Plaintiffs are informed and believe that Defendant... use[d] an online media distribution system to download the Copyrighted Recordings, to distribute the Copyrighted Recordings to the public, and/or to make the Copyrighted Recordings available for distribution to others.

              The claim they bring is copyright infringement.... violating the exclusive rights of the copyright holder to perform (downloading) and distribute (uploading). Now, they cannot really prove you downloaded it, unless they're in the middle of that transaction, which brings up all sorts of unclean hands defenses (which is a sticking point in bittorrent cases). They can prove you uploaded it, if they downloaded it from you. But they also c

        • This isn't about actual damages which would be higher than $24. (30 songs times 1000 people downloaded them, and 100 people who would have bought the song if it were not free == $3000 lost sales.)

          Of course it's not about actual damages; that's why we're talking about statutory damages in the first place. The point is that the Plaintiff isn't seeking actual damages because 1) they are incalculable (incalculable not as in astronomically high, as in there is no possible way to actually calculate them) and 2) any approximation of actual damages is so incredibly low as to be an insult to everyone's time and reputation involved in the trial. Even your generous $3000 calculation spits in the face of the co

        • Re: (Score:3, Interesting)

          by GIL_Dude (850471)
          Well, to be fair, they would have to settle the whole "making available" thing before they can determine if the actual damages (by law) were more than $24. Because, honestly, WHO makes the copy? The downloader does. Not the seeder. The seeder "makes available" and the legal status of that has really not been settled. It would be similar to you hanging up a pamphlet on a bulletin board near a copy machine. Yes, people may make copies. But you didn't. You made it available for them. Contrast this with the com
          • I'm going to have to slightly disagree about who makes the copy. Clearly both the uploader and downloader take part in the copy action. The uploader isn't giving free access to his computer to the downloaders; the downloaders are requesting specific subsections of the work to be downloaded. He is then reading off those bytes to the downloader who then writes those bytes down on his hard drive.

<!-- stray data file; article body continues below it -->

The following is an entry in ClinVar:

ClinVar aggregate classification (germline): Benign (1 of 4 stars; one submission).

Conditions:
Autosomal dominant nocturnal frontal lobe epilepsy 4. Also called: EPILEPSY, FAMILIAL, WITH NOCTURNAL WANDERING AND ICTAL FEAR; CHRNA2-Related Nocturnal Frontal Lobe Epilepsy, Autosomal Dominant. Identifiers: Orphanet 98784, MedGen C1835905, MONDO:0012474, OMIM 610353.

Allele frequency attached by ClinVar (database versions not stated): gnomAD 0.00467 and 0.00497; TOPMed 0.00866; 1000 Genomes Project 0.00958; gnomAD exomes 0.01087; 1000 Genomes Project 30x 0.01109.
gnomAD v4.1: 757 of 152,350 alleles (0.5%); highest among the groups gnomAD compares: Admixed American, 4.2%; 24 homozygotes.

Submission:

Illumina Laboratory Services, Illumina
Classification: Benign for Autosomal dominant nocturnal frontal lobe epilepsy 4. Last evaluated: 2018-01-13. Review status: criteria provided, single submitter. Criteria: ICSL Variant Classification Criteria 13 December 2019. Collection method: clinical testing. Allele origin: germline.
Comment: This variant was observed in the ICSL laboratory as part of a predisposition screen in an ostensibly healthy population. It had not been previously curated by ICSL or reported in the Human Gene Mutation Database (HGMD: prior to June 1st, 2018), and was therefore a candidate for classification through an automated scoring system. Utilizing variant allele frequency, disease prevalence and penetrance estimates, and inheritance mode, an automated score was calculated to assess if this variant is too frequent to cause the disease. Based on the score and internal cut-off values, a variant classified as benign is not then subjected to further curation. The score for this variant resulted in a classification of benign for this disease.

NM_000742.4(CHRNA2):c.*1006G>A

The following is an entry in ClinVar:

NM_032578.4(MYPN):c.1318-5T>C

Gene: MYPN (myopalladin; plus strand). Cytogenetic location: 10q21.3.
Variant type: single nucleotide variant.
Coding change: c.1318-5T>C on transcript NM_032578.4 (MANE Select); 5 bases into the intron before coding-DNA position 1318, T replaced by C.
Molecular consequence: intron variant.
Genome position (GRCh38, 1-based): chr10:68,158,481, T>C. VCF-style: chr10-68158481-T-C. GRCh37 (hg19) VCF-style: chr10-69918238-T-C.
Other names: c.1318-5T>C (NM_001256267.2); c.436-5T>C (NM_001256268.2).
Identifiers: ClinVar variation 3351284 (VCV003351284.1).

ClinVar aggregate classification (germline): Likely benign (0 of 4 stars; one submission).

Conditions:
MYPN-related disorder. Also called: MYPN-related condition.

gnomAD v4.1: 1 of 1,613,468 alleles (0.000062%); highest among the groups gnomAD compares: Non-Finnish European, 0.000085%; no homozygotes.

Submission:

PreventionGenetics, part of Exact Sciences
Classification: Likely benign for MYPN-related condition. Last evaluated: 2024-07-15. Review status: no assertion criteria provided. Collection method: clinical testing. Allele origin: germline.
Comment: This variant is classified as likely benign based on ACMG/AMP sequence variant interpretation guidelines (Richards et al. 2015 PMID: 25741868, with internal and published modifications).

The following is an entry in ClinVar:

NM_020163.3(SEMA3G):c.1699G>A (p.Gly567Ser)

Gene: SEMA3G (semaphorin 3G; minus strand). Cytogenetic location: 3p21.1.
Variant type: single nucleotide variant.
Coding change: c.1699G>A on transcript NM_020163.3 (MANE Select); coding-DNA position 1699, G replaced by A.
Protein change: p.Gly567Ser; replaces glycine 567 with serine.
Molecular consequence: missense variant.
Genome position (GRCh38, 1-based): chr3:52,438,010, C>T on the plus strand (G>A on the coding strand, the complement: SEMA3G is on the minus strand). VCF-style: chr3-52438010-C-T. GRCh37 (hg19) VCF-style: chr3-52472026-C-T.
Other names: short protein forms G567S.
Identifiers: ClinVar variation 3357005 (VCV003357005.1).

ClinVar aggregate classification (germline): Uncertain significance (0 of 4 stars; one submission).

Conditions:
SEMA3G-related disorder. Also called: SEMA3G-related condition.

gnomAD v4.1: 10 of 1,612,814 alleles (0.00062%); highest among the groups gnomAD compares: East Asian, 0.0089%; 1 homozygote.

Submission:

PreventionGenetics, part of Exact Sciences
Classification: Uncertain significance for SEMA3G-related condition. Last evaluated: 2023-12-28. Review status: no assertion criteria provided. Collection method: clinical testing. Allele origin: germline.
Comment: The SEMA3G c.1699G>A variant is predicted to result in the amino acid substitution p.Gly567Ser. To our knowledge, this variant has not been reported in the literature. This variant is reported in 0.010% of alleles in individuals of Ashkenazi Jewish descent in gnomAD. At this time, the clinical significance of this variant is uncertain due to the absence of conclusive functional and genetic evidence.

It'd be the equivalent of me reading Harry Potter to you and you writing it out while I read it to you. We were

            • It'd be the equivalent of me reading Harry Potter to you and you writing it out while I read it to you.

              You're half way there. To complete the analogy, the person reading harry potter would have to know the other was writing it down and would have to know doing so is an act of copyright infringement. This is called contributory liability and is a form of secondary liability. The other kind is vicarious liability, which brings liability to an employer of and employee who infringes in the course of his job. This contributory liability is very difficult to prove, which is why it's not often brought as a claim ag

          • by Kjella (173770)

            It would be similar to you hanging up a pamphlet on a bulletin board near a copy machine.

            If you actually upload to another peer, you are distributing and in violation of 17106(3). The downloader is reproducing and in violation of 17106(1). The whole "making available" issue is because they can not prove any distribution actually occurred, except possibly one the copyright goons caused themselves but that doesn't count. Consider the following analogy, assume you are preparing a murder. You've procured the gun, you've tricked the victim here, everything is lined up for your trigger man to pull th

        • by sjames (1099)

          Have you ever torrented? Did you ever seed until the ratio reached 1000?

          However, even going with your figures, there is only so much overkill before things become unreasonable. Treble damages is quite popular in other areas of law, which would come to $9000). Of course, the RIAA member wouldn't have made ALL of that $3K, the download provider would have taken as much as 40%, so it's closer to $2000 times 3or 6K.

      • I'm going to have to start checking out your blog.

        I agree completely, of course.

        I think the solution is to expand fair use to include all non-commercial copying, which is what I blog about :-)
        • Not my blog, but the blog of someone who was was sued by these trolls. Eventually her case was dismissed, as the large majority are after the trolls meet their extortion quota. Of note, not a single troll suit has been tried in front of a jury on the merits. Perhaps these people target a good many actual infringers, but their dragnet tactics incur substantial collateral damage in the form of extorting completely innocent people for thousands of dollars.